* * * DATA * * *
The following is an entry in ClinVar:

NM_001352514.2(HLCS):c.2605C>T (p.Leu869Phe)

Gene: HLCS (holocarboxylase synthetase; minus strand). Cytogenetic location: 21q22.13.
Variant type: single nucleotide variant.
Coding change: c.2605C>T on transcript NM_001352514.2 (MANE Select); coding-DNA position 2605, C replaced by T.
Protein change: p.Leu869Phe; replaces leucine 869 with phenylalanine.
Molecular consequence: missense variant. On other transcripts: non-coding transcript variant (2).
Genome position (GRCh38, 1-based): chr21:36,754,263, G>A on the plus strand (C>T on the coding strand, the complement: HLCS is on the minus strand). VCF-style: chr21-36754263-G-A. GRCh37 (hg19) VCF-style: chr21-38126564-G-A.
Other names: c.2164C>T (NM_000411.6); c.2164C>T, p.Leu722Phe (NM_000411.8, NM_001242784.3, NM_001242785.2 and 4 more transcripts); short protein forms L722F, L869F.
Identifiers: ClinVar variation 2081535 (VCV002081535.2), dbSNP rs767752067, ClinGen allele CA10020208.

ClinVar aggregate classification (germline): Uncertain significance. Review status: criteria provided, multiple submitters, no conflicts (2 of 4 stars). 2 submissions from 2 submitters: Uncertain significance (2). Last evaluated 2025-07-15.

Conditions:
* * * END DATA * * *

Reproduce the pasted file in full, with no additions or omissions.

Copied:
The following is an entry in ClinVar:

NM_001352514.2(HLCS):c.2605C>T (p.Leu869Phe)

Gene: HLCS (holocarboxylase synthetase; minus strand). Cytogenetic location: 21q22.13.
Variant type: single nucleotide variant.
Coding change: c.2605C>T on transcript NM_001352514.2 (MANE Select); coding-DNA position 2605, C replaced by T.
Protein change: p.Leu869Phe; replaces leucine 869 with phenylalanine.
Molecular consequence: missense variant. On other transcripts: non-coding transcript variant (2).
Genome position (GRCh38, 1-based): chr21:36,754,263, G>A on the plus strand (C>T on the coding strand, the complement: HLCS is on the minus strand). VCF-style: chr21-36754263-G-A. GRCh37 (hg19) VCF-style: chr21-38126564-G-A.
Other names: c.2164C>T (NM_000411.6); c.2164C>T, p.Leu722Phe (NM_000411.8, NM_001242784.3, NM_001242785.2 and 4 more transcripts); short protein forms L722F, L869F.
Identifiers: ClinVar variation 2081535 (VCV002081535.2), dbSNP rs767752067, ClinGen allele CA10020208.

ClinVar aggregate classification (germline): Uncertain significance. Review status: criteria provided, multiple submitters, no conflicts (2 of 4 stars). 2 submissions from 2 submitters: Uncertain significance (2). Last evaluated 2025-07-15.

Conditions: